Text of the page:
Easy energy saving tips for renters

  • Wed Mar 16th, 2011 1:00pm
  • Life

By Chantal Keerak

If you are like most renters, you would like to save energy but you don’t want to invest money into a home you don’t own. Luckily, there are some low cost energy saving solutions that both homeowners and renters should take advantage of.

Programmable thermostats – You can get a good Energy Star programmable thermostat for less than $40. If you have a forced air furnace in your home there is no excuse not to have a programmable thermostat. Programming your thermostat to drop to 16°C at night and when not at home can add up to 13 per cent in energy savings.

Cut your phantom loads – Did you know that a typical North American home has 20-27 electronic devices that draw power even when sitting in standby mode? These phantom loads can easily add up to 10 per cent of your home electrical usage. The most inexpensive way to stop these loads is to unplug things like your coffee maker, microwave, chargers and similar equipment when not in use. Plugging in all your audio-visual and computer equipment into a powerbar and simply flicking the switch when you aren’t using it will also help stop the phantom loads. For about $45 you can get a really cool Smart Strip Powerbar. When something that is plugged into the master outlet on the power bar has been turned off it automatically cuts power to all the peripheral outlets.  Smart Strip also has a charging station that you can plug all your chargers into and when your electronics are fully charged it will automatically cut power to them. When purchasing new electronics look for Energy Star models which tend to use less energy and have much lower standby loads.

Stop your Drafts – You can take care of most drafts very easily. All you really need is some inexpensive caulking, weather-stripping, window film, foam gaskets for the electrical outlets and maybe a door sweep or two.

Energy efficient lighting – Compact Fluorescents (CFLs) are 75 per cent more efficient than incandescent light bulbs. The cheaper CFLs tend not to last as long in places like bathrooms where the lights are flicked on and off for short periods of time. For these locations look for higher quality bulbs that use cold cathode technology. I may run the risk of sounding like your nagging parents but if you are going to be out of a room for more than five minutes turning out the lights really is a no brainer!

Reduce hot water usage – If you have an older shower head it is likely dropping about 15-30 litres of water on your head every minute, meaning a 20-minute shower uses 300-600 litres of water. I don’t care how dirty you are I doubt you really need that much water to get clean! The wasted water is one thing but what about the energy required to heat that water? Low-flow shower heads are inexpensive and easy to install. The performance of low flow shower heads are also continually improving and there are many now that work just as well as the old water hogs. One other way to cut your hot water usage is to wash your clothes in cold water. Many new detergents are designed for cold water usage. While we are on the topic of laundry dryers are one of the highest energy consumers in the home. Why not hang those freshly washed clothes and save even more energy?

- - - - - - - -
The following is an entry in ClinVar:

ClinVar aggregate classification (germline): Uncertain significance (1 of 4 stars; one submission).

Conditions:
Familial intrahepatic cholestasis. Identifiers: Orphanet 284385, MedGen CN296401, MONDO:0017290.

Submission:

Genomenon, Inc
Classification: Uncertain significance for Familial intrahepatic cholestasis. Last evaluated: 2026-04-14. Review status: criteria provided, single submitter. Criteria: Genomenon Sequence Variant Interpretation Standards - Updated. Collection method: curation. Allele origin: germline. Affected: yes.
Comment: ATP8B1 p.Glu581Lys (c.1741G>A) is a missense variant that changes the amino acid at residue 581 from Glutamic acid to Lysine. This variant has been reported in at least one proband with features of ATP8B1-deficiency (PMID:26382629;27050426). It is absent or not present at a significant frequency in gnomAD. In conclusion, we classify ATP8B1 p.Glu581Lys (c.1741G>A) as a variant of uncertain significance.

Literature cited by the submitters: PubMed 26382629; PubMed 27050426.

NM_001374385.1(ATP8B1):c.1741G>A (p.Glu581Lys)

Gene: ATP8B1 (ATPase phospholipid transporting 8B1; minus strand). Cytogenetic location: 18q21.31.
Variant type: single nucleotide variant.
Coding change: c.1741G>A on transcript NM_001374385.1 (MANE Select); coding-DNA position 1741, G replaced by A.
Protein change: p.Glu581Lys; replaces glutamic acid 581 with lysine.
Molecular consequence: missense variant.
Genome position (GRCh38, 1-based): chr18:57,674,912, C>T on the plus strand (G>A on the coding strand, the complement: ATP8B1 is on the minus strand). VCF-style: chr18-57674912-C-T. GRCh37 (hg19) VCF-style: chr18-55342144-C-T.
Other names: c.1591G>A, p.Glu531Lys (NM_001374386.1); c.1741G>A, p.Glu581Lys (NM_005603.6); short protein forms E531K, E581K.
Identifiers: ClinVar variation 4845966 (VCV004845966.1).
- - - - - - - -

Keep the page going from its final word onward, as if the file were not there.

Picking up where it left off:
Electric heaters – At current energy prices, if your home is heated by oil, using electric heaters will reduce the overall energy cost. Zone heating the rooms that you occupy and lowering the temperature in the other rooms can also help you save money. Make sure you don’t drop the temperature in the other rooms below 16 °C however or you may run into moisture problems.

Routine maintenance – When a dust bunny colony has settled on your refrigerator coils they tend to impede its performance. So arm yourself with your vacuum and relocate them to the bottom of your vacuum bag. The same thing applies to your baseboard heaters and radiators. A coating of dust, hairballs, and who knows what else on the fins makes it hard for the heat to be distributed effectively.  Furnace filters should also be replaced at least every three months. If the filters are clogged your furnace has to work even harder to get the heat distributed throughout your house dropping its efficiency.

Chantal Keerak is a professional mechanical engineer. Her Revelstoke-based company, VerdaTech Energy Management and Consulting B.C., provides heating and ventilation system design and energy efficiency assessments for residential and commercial buildings throughout B.C.